• Registries: Registries issue credits to projects against approved protocols, oversee verification, and track ownership of credits as they change hands. They ensure that the correct number of credits is issued and that credits are never double sold or double counted on the secondary trading market. Most registries issue a unique serial number for each ton of reduction. This allows for tracking of ownership as offsets change hands. As a buyer, it is strongly recommended that you only purchase offsets that are listed on a recognized registry. Otherwise, you have very little control over what you are purchasing.
  • Verification: It has become standard practice for all projects to be verified by a third-party verification body that is accredited by a particular registry and trained on their standards. Verification is an outside audit of a project. A project that has not been through a rigorous verification is of very little value. If someone offers to sell you unverified offset credits, run fast.
  • Retirement: This is what every offset dreams about. An offset may change hands multiple times during its life. But the real environmental benefit comes when it is retired. Retirement means that the owner of an offset commits to permanently locking it away, taking it off the market, and using it to “offset” their emissions. This is effectively the point at which the owner is committing to invest in the original offset project, because the offset can no longer be sold. This is what creates scarcity in the market and encourages developers to continue doing more projects. Most registries have functionality that ensures that retired offsets are permanently locked away.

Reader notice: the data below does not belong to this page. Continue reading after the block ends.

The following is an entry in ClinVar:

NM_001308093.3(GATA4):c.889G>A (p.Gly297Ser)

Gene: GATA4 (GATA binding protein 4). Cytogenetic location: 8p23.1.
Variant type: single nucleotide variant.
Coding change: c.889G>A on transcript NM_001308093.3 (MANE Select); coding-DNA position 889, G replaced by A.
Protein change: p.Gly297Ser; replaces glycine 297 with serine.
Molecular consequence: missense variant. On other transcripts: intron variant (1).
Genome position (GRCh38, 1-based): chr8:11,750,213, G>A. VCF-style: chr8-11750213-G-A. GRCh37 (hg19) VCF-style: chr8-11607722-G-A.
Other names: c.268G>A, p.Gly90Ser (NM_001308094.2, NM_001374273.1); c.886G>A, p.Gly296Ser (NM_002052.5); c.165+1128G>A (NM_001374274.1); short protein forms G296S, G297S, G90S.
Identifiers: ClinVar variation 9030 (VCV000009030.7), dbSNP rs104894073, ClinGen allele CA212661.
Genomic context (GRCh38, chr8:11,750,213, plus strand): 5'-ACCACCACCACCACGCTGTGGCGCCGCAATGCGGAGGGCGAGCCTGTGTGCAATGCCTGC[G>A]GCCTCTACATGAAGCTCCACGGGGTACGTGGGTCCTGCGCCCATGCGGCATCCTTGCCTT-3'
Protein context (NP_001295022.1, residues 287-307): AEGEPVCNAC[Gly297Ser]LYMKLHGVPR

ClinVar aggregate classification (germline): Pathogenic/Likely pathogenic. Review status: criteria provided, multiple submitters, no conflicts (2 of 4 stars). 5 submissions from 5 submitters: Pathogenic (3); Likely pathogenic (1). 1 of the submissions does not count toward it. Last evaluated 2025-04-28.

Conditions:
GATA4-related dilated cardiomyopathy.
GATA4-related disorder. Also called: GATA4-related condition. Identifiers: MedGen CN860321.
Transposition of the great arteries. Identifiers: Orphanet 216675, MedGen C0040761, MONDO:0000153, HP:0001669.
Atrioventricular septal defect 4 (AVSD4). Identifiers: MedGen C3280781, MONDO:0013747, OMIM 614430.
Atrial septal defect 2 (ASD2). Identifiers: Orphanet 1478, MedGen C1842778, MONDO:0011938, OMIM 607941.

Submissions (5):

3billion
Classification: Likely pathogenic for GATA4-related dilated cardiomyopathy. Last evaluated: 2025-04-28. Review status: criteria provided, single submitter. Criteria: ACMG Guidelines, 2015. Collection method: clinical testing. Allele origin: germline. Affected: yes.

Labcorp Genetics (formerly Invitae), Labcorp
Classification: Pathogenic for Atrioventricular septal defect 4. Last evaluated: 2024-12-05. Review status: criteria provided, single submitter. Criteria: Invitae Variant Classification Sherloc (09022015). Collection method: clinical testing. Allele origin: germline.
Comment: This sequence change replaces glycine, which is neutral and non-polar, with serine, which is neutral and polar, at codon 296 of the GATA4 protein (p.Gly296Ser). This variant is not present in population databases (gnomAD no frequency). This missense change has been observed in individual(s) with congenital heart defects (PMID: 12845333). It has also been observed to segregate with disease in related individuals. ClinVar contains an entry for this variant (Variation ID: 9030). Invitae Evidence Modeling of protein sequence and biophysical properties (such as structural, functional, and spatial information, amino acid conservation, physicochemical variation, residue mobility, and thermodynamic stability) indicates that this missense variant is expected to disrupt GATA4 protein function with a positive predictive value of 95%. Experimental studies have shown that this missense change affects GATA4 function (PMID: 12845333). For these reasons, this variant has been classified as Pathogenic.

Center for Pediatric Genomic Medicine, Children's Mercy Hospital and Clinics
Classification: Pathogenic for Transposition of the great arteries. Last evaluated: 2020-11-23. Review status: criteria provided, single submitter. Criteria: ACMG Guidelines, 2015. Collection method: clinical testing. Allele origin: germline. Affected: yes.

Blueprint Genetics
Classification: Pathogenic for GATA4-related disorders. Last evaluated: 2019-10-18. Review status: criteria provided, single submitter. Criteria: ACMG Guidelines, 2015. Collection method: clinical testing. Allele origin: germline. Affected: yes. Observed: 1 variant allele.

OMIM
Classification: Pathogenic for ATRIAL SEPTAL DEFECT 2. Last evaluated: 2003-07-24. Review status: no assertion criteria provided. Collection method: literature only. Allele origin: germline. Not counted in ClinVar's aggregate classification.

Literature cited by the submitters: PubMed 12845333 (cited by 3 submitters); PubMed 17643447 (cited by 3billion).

The Climate Action Reserve

The Climate Action Reserve is a non-profit organization that was established by the state of California to measure and track actions that reduce GHG emissions. It has become the largest and most widely recognized registry in North America for offset projects. It has over 380 projects in 44 states that have issued nearly 10.5 million tons of reductions to date. Many of the Reserve’s protocols have been adopted by California for use in its cap and trade program. If you are interested in participating in the Reserve’s program, either as a project developer or an offset purchaser, you can visit the Reserve’s website atwww.climateactionreserve.org

Joel Levin is the Reserve’s Vice President for Business Development. You can reach him at jlevin@climateactionreserve.org

[1] Duke University has been a leader in developing offset projects that they use both as a component of their carbon neutral commitment, and as a teaching tool. (You can watch a webinar about their program at this link:http://www.climateactionreserve.org/resources/presentations/ Scroll down to the August 26, 2010 presentation.)